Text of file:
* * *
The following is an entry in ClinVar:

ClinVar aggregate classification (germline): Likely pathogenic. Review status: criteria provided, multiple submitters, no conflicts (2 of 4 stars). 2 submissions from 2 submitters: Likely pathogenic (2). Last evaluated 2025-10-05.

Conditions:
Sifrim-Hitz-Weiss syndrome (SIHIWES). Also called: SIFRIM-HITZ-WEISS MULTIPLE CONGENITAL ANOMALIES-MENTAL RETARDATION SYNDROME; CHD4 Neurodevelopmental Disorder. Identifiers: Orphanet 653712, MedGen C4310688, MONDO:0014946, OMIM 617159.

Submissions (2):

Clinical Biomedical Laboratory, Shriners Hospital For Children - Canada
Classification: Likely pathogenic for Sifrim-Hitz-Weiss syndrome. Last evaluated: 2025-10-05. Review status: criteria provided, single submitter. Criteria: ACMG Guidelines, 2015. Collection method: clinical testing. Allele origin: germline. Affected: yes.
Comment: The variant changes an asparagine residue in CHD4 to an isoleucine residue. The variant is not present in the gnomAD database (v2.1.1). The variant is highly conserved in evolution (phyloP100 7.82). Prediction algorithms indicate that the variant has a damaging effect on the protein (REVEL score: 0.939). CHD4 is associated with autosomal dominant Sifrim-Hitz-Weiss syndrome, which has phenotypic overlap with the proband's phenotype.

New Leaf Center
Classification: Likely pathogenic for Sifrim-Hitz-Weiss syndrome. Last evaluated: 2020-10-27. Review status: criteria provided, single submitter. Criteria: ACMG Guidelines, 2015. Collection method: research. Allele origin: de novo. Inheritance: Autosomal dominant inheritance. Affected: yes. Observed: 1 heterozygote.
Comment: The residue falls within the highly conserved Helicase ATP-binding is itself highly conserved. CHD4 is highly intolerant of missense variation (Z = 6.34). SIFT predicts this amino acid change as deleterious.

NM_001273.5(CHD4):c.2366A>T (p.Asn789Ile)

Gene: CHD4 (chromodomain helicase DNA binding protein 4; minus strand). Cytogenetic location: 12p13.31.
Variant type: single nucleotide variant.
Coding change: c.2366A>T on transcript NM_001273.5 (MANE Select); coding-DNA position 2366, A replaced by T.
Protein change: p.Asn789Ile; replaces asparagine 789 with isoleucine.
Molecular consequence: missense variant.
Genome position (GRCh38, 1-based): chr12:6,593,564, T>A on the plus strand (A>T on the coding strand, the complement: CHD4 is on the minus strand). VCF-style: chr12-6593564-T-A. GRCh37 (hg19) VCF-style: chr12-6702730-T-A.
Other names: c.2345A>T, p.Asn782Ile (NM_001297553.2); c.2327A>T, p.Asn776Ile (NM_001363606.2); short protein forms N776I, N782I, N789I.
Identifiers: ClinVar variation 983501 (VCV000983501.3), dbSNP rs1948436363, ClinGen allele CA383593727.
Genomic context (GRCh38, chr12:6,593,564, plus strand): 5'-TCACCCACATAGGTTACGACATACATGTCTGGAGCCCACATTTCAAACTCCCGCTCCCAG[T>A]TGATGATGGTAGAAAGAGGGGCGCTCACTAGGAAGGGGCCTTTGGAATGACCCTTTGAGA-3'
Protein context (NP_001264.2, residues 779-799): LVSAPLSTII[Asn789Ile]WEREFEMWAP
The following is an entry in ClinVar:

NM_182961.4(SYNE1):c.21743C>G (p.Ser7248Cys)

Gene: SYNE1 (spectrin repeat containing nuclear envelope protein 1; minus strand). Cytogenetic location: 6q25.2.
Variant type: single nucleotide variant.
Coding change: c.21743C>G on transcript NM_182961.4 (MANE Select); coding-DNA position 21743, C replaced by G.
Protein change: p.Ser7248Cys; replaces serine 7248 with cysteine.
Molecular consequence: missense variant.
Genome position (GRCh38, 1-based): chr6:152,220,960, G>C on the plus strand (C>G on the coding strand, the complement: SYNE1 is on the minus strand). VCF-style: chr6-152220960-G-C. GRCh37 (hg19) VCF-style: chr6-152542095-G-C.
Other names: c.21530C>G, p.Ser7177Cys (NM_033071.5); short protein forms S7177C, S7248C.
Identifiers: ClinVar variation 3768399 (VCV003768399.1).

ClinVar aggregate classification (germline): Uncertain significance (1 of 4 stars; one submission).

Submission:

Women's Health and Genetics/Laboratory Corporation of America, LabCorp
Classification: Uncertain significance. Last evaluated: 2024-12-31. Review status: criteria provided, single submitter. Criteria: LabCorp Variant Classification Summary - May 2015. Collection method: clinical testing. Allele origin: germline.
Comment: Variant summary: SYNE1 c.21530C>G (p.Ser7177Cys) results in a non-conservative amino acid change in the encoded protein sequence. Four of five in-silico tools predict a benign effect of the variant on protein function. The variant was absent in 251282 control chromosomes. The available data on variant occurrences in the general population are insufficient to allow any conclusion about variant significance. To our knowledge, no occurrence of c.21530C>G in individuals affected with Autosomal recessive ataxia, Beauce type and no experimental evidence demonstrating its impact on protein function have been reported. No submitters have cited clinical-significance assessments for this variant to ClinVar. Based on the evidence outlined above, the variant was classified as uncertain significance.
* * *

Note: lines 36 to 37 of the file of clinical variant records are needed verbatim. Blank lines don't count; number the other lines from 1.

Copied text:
Classification: Uncertain significance. Last evaluated: 2024-12-31. Review status: criteria provided, single submitter. Criteria: LabCorp Variant Classification Summary - May 2015. Collection method: clinical testing. Allele origin: germline.
Comment: Variant summary: SYNE1 c.21530C>G (p.Ser7177Cys) results in a non-conservative amino acid change in the encoded protein sequence. Four of five in-silico tools predict a benign effect of the variant on protein function. The variant was absent in 251282 control chromosomes. The available data on variant occurrences in the general population are insufficient to allow any conclusion about variant significance. To our knowledge, no occurrence of c.21530C>G in individuals affected with Autosomal recessive ataxia, Beauce type and no experimental evidence demonstrating its impact on protein function have been reported. No submitters have cited clinical-significance assessments for this variant to ClinVar. Based on the evidence outlined above, the variant was classified as uncertain significance.